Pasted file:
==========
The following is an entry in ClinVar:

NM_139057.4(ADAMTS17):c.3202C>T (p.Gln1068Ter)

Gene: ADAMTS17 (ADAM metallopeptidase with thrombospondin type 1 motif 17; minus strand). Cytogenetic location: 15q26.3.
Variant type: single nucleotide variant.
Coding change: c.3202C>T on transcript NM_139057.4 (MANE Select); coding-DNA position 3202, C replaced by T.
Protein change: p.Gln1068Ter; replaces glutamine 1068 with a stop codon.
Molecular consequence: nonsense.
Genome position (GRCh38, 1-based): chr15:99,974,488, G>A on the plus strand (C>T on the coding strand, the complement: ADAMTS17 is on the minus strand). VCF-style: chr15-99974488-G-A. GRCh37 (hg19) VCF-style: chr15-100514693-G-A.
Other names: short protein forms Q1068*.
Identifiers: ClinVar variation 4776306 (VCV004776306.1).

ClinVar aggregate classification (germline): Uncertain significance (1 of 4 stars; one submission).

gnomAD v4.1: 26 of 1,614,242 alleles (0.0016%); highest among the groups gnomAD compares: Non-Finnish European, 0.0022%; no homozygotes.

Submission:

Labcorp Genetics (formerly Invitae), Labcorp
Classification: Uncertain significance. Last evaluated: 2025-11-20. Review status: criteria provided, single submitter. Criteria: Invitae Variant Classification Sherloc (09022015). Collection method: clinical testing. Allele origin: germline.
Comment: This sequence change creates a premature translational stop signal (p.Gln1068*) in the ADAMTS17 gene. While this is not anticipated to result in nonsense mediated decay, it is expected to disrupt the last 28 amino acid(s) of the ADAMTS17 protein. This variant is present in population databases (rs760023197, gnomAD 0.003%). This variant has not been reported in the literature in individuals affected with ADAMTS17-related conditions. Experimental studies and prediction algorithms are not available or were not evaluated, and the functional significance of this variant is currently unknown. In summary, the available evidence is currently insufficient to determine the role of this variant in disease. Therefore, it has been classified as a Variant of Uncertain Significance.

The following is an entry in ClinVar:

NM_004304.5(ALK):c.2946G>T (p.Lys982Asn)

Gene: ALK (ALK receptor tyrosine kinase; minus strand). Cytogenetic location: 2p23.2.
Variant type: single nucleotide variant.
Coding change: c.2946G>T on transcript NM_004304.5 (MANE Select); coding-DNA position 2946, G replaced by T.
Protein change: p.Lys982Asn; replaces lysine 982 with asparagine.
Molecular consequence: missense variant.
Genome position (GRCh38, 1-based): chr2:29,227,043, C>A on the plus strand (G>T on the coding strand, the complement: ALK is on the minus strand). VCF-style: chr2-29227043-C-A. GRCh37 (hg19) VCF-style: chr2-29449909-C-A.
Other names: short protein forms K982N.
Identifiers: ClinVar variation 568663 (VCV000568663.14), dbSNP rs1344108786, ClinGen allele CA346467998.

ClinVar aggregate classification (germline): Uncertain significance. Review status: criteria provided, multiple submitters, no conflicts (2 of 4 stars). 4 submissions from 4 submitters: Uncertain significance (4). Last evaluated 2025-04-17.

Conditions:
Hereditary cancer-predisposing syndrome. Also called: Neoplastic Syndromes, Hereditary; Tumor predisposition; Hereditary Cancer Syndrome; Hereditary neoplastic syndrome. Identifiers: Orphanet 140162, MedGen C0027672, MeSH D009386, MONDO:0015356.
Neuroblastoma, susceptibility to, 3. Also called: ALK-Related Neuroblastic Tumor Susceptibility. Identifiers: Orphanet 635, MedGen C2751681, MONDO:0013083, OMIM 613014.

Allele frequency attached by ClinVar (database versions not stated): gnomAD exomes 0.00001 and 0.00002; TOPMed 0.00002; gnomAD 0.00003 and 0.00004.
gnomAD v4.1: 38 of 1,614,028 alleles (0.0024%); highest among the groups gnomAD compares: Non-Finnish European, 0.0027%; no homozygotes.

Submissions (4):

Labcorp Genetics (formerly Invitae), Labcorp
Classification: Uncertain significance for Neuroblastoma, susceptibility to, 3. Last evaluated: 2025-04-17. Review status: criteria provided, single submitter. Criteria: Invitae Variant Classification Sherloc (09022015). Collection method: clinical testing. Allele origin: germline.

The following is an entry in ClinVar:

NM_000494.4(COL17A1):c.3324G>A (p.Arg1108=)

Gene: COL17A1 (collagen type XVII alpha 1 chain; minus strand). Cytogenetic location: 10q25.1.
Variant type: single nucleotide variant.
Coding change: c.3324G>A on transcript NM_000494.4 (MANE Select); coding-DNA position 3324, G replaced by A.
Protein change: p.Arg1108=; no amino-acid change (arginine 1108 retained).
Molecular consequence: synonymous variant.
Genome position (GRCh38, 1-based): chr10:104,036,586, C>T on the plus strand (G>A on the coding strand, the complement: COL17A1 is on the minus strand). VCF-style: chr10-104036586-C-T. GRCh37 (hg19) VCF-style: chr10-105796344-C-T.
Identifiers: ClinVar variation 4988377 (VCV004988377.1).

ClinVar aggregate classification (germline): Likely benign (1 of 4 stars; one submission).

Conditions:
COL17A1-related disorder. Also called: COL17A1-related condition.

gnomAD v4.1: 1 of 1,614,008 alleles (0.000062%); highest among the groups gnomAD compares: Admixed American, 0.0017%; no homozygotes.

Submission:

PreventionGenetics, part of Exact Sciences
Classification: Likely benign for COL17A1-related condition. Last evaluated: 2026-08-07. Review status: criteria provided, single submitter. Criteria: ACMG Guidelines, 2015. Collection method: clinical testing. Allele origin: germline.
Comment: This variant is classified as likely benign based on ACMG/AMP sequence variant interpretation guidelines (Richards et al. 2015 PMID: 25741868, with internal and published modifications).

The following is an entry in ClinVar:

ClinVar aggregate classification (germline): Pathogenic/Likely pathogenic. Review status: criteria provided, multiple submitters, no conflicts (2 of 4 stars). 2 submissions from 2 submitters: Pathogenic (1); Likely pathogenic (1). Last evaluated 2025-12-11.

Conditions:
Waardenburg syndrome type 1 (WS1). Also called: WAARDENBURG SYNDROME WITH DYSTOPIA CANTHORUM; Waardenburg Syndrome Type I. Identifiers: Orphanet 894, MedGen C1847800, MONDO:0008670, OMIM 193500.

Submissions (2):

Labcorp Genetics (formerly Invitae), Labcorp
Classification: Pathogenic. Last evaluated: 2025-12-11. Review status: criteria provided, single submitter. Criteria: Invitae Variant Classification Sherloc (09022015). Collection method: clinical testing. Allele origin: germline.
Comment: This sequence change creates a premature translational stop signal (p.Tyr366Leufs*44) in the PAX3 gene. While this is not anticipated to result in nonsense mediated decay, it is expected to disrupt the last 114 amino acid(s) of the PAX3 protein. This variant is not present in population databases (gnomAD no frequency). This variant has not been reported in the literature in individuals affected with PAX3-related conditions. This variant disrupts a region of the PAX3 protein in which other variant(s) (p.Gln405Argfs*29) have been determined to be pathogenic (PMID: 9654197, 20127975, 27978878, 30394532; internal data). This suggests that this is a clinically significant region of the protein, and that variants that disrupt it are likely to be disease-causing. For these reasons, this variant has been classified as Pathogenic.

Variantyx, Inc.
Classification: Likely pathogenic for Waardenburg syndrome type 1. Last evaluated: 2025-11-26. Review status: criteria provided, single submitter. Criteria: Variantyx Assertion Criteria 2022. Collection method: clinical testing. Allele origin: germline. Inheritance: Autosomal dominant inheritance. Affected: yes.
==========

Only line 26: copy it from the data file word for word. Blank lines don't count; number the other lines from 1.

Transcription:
Identifiers: ClinVar variation 568663 (VCV000568663.14), dbSNP rs1344108786, ClinGen allele CA346467998.